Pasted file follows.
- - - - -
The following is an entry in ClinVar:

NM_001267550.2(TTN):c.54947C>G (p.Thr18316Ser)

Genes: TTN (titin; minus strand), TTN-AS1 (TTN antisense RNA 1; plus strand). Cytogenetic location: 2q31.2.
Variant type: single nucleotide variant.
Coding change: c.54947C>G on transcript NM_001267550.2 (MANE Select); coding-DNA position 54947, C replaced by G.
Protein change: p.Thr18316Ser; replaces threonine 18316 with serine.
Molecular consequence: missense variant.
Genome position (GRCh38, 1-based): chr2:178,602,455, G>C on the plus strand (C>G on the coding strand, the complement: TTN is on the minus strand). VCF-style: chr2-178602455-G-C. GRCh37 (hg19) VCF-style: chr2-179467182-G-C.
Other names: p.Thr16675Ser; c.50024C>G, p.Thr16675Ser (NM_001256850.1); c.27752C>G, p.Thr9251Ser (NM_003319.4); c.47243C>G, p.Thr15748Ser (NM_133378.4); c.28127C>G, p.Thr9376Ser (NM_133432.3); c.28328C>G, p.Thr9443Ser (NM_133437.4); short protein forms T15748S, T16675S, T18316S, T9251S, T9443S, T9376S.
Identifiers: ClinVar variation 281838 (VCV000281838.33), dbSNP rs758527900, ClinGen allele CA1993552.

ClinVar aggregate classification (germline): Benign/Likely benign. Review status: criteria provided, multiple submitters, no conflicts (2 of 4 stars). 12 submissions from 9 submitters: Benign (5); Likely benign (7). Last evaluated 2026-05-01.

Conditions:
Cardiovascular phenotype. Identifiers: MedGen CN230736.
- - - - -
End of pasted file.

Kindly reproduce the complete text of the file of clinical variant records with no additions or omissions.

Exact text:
The following is an entry in ClinVar:

NM_001267550.2(TTN):c.54947C>G (p.Thr18316Ser)

Genes: TTN (titin; minus strand), TTN-AS1 (TTN antisense RNA 1; plus strand). Cytogenetic location: 2q31.2.
Variant type: single nucleotide variant.
Coding change: c.54947C>G on transcript NM_001267550.2 (MANE Select); coding-DNA position 54947, C replaced by G.
Protein change: p.Thr18316Ser; replaces threonine 18316 with serine.
Molecular consequence: missense variant.
Genome position (GRCh38, 1-based): chr2:178,602,455, G>C on the plus strand (C>G on the coding strand, the complement: TTN is on the minus strand). VCF-style: chr2-178602455-G-C. GRCh37 (hg19) VCF-style: chr2-179467182-G-C.
Other names: p.Thr16675Ser; c.50024C>G, p.Thr16675Ser (NM_001256850.1); c.27752C>G, p.Thr9251Ser (NM_003319.4); c.47243C>G, p.Thr15748Ser (NM_133378.4); c.28127C>G, p.Thr9376Ser (NM_133432.3); c.28328C>G, p.Thr9443Ser (NM_133437.4); short protein forms T15748S, T16675S, T18316S, T9251S, T9443S, T9376S.
Identifiers: ClinVar variation 281838 (VCV000281838.33), dbSNP rs758527900, ClinGen allele CA1993552.

ClinVar aggregate classification (germline): Benign/Likely benign. Review status: criteria provided, multiple submitters, no conflicts (2 of 4 stars). 12 submissions from 9 submitters: Benign (5); Likely benign (7). Last evaluated 2026-05-01.

Conditions:
Cardiovascular phenotype. Identifiers: MedGen CN230736.